Litmag Roadmap: Oklahoma

January 15, 2021

Oklahoma, the sooner state! The sooner we get there, the sooner we can learn about their wonderful literary journals! (I can’t promise to stop the puns.)

Oklahoma! If you’re not singing it, you’re sleeping. And if you’re neither of those, hopefully you’re reading, writing, or checking out some of these underrated lit mags from this up-and-coming flyover state.

Cimarron Review

Don’t let their understated website and quiet social media presence fool you—Cimarron Review boasts a lengthy list of literary heavy-hitters and a high bar for fiction and nonfiction alike. Backed by the Oklahoma State University’s English Department, they continue to read submissions on a rolling basis.


Based out of The University of Tulsa, Nimrod offers a steady tradition of submission options. Each year’s spring issue is themed and sometimes also regional—i.e., featuring writers from a certain country or geographical area—and each fall issue highlights finalists and winners of their renowned annual contests. Submissions just opened for their 43rd annual literary awards, including the famed Katherine Anne Porter Prize for Fiction judged this year by Rilla Askew, so take note and get writing!

The Oklahoma Review

The literary magazine of the small Oklahoma gem Cameron University, The Oklahoma Review is put on by a dedicated team of English students and faculty, and promises an upcoming call for submissions in early 2021. In the meantime check out back issues here.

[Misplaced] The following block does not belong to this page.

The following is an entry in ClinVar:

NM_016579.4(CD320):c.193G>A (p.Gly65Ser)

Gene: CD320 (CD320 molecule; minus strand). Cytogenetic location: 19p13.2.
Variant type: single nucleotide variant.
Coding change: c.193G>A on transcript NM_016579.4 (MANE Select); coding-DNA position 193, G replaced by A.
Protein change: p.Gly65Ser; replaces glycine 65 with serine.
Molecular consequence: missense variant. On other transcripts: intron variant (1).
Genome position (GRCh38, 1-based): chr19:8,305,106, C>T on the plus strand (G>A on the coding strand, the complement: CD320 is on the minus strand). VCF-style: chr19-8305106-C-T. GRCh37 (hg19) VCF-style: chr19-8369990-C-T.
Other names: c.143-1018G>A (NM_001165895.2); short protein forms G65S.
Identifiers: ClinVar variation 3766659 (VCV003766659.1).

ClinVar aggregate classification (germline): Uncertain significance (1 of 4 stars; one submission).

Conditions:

Absolute Literary Journal

A community college lit mag that’s open to submissions from around the world, Absolute is run by students of Oklahoma City Community College with an eye for quality. Recent campus collaborations between college departments and student organizations like OCCC’s Black Student Union have led to a reinvigorated and robust publication that’s a great way to get a pulse of the city and state.

World Literature Today

For those of you more globally inclined, World Literature Today is a quarterly international publication with far-reaching tendrils in all corners of the globe and all echelons of culture and society. Their internships and offerings are a great resource for nonfiction writers, in particular, and fiction writers, translators, and book reviewers find themselves in good company as well.

Blood and Thunder

Pandemic era got you considering a career in healthcare? Students at the University of Oklahoma College of Medicine publish Blood and Thunder to highlight medically-themed work and expression of healthcare-related issues. Bonus: For anyone looking for a literary pilgrimage in the post-COVID world, Blood and Thunder has put together a great list of in-person opportunities and events in the great Sooner state.

by Melissa Hinshaw


At The Masters Review, our mission is to support emerging writers. We only accept submissions from writers who can benefit from a larger platform: typically, writers without published novels or story collections or with low circulation. We publish fiction and nonfiction online year-round and put out an annual anthology of the ten best emerging writers in the country, judged by an expert in the field. We publish craft essays, interviews and book reviews and hold workshops that connect emerging and established writers.

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